What is a 'Not-Held Order'

A not-held order is a market or limit order that gives the broker or floor trader both time and price discretion to get the best possible price. 

BREAKING DOWN 'Not-Held Order'

An investor placing a not-held order exhibits an excellent faith that the floor trader can attain a better market price than the current one. Although the floor trader has price and time discretion, he or she is not responsible for any losses that the shareholder may suffer because of this type of order. Often a not-held order is used for international equities as shareholders trust a trader's judgment more than their own. The opposite of a not held order is a held order, which traders must execute immediately.

Types of Not-Held Orders

  • Market Not-Held Order: This is a market order that the investor does not want executed immediately. For example, an investor might give the trader a market not-held order to buy 1,000 Apple (AAPL) with an instruction to execute the order at the best price they can get before the market close.                                                                                                                                                                                              
  • Limit Not-Held Order: An upper or lower limit is attached to this type of not-held order. For instance, a broker may receive a limit not-held order to buy 1,000 AAPL with an upper limit price of $200. This means the broker can execute the order at any price he or she sees fit, providing they don’t pay over $200. If the order were to sell the stock, the investor would set a lower limit price that the broker could not sell below. The broker is not held responsible if the order does not get executed and the stock goes on to trade above or below the set limit price.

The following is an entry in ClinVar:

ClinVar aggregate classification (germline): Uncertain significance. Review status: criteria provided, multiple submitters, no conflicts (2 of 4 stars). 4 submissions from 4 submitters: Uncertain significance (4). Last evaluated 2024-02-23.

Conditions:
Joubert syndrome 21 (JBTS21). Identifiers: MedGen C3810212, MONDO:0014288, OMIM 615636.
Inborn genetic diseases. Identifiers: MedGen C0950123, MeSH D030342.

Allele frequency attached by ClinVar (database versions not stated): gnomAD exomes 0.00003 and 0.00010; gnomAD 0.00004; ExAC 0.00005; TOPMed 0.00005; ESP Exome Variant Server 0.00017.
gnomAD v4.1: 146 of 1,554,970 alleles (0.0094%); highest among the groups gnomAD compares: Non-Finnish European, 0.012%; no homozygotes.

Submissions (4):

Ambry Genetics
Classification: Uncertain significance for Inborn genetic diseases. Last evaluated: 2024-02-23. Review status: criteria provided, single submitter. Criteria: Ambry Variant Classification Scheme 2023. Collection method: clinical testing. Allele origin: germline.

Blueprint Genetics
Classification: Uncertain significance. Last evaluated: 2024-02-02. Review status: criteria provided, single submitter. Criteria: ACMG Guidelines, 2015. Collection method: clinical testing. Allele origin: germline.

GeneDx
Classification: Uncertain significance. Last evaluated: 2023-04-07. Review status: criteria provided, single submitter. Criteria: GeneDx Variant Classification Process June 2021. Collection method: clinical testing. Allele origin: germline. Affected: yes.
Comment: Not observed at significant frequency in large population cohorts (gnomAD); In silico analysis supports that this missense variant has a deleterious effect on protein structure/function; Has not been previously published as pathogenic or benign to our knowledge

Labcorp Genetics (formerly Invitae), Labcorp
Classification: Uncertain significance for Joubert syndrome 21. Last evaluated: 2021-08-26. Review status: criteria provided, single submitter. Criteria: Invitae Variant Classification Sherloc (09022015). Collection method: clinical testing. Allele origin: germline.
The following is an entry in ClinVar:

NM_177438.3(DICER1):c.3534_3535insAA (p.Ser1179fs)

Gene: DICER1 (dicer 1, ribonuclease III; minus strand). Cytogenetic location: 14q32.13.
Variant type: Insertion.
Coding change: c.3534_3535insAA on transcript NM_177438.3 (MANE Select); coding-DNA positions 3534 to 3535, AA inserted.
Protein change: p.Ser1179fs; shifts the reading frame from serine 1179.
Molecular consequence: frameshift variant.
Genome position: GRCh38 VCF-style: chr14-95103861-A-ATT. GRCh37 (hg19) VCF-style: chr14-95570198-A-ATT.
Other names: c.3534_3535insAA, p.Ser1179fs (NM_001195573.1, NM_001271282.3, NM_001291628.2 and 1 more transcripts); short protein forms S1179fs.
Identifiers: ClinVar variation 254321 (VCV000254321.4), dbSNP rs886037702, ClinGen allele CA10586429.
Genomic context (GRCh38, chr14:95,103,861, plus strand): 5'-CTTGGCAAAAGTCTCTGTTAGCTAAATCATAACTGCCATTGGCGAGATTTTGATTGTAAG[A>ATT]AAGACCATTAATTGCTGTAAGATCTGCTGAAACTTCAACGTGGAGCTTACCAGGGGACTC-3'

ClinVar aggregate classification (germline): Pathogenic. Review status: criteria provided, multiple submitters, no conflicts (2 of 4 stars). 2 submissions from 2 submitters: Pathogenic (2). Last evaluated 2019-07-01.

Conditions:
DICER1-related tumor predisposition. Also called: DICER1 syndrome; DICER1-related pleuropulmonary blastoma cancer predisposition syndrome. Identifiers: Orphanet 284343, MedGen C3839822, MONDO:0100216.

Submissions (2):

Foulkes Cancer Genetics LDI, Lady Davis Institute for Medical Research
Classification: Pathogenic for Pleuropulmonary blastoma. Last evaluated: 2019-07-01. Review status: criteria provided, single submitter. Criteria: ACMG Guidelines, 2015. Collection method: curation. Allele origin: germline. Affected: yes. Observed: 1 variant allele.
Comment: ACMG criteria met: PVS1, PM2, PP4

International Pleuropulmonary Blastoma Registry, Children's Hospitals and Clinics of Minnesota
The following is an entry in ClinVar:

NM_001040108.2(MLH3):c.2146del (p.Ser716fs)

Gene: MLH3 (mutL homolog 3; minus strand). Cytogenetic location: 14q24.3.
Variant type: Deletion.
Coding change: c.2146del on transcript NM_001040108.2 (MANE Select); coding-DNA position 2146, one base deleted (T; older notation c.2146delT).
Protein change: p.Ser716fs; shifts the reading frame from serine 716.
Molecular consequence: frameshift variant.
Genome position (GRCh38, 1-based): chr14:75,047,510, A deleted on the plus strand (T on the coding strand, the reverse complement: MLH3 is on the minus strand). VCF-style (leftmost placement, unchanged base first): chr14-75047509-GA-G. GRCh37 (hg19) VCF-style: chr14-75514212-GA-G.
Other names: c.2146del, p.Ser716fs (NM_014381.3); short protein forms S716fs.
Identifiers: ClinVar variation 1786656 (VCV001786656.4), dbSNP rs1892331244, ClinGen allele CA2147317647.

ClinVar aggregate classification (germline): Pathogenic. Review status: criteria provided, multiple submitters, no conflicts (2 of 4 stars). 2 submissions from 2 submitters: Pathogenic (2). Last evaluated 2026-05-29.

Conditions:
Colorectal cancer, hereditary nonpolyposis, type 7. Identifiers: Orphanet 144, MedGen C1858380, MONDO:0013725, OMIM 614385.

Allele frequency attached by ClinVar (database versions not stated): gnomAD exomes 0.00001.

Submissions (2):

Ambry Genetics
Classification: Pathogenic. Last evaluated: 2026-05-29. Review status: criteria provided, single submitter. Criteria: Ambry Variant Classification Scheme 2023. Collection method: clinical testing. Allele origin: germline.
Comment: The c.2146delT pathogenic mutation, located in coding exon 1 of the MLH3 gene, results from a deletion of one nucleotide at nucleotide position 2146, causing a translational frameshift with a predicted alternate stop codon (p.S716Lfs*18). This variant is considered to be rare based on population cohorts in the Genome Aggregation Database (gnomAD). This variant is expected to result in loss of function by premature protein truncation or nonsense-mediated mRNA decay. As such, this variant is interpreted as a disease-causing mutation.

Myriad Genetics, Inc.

Benefits of Not-Held Orders

Traders can read order flow and see trading patterns, which often gives them an edge when determining the best price and time to execute a customer’s order. For example, a trader may notice a reoccurring volume size on the buy side of the order book that suggests a stock’s price is likely to continue rising. This would result in the trader executing a client’s not-held order sooner, rather than later. They may also have other customer orders that they can cross simultaneously.

Limitations of Not-Held Orders

Once the investor gives a not-held order to the trader, they are placing full confidence in that individual to execute the trade at the best possible price. The investor cannot dispute the trade execution, providing the broker met all regulatory requirements. For instance, if a shareholder thinks the trader shouldn't have executed their not-held order before an FOMC interest rate announcement, they cannot seek a rebooking.

(To learn more, see: Introduction to Order Types.)

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